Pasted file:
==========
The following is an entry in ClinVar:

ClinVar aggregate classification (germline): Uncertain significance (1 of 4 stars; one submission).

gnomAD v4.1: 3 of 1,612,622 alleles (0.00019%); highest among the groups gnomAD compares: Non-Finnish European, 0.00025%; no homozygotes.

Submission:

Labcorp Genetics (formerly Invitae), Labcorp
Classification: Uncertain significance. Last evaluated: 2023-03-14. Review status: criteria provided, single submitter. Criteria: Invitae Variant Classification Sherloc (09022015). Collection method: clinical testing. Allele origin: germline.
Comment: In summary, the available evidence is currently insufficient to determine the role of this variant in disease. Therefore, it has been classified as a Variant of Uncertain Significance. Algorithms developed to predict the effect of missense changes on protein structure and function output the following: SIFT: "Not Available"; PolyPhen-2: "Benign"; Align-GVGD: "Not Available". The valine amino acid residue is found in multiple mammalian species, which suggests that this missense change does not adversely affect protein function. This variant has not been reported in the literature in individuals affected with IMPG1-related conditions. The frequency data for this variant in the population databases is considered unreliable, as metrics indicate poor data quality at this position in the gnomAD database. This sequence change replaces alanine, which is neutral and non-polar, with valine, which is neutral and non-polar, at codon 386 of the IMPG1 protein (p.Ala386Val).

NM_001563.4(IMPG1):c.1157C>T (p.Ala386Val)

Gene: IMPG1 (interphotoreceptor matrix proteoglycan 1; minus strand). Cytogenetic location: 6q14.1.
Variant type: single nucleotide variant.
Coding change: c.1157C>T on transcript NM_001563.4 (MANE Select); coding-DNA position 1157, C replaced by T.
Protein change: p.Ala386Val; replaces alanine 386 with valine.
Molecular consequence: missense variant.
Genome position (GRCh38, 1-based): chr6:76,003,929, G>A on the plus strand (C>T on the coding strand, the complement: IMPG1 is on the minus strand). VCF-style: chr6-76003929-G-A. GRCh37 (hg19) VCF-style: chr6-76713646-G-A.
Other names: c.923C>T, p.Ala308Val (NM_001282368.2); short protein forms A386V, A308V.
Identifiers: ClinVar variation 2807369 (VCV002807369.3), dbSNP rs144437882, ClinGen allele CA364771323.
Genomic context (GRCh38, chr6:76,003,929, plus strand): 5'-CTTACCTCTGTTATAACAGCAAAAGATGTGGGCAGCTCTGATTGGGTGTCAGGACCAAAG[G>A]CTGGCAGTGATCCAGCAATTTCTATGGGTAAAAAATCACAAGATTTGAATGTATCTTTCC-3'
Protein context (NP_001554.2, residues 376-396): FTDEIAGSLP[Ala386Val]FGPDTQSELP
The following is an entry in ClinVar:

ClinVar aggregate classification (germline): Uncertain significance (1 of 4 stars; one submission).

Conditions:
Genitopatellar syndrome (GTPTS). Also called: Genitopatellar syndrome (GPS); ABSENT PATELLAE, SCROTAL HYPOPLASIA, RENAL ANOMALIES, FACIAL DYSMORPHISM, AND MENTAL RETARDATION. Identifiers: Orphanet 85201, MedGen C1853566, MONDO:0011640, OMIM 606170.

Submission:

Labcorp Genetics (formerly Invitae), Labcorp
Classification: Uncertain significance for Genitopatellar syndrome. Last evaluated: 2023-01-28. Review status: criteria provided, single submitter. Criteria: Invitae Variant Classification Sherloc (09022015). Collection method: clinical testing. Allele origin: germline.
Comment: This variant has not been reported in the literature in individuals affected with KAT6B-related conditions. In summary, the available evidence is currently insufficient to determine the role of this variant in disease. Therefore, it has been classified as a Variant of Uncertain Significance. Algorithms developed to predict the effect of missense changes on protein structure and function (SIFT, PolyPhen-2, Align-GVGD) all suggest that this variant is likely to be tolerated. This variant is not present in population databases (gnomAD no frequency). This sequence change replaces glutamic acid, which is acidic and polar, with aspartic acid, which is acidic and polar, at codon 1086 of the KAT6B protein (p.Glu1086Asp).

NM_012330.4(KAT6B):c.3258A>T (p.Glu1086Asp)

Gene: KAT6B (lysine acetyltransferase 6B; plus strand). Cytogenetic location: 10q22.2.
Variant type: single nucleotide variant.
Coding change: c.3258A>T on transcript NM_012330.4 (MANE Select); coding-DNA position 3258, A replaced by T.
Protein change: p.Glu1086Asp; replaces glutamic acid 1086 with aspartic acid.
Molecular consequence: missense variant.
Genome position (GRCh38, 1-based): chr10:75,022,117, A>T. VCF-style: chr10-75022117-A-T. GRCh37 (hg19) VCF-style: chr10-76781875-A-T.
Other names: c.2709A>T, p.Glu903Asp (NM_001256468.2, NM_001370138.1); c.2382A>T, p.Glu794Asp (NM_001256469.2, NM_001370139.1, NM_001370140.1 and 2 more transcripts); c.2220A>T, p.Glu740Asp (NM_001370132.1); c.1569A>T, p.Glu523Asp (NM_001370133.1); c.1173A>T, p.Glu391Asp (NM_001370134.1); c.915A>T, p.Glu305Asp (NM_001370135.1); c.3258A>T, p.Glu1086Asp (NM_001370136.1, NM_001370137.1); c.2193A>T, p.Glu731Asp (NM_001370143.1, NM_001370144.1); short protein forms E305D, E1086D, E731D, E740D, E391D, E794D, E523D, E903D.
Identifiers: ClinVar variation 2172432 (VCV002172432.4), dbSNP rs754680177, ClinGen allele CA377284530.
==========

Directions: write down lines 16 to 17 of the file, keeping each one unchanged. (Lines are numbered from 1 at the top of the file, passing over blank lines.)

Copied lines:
Identifiers: ClinVar variation 2807369 (VCV002807369.3), dbSNP rs144437882, ClinGen allele CA364771323.
Genomic context (GRCh38, chr6:76,003,929, plus strand): 5'-CTTACCTCTGTTATAACAGCAAAAGATGTGGGCAGCTCTGATTGGGTGTCAGGACCAAAG[G>A]CTGGCAGTGATCCAGCAATTTCTATGGGTAAAAAATCACAAGATTTGAATGTATCTTTCC-3'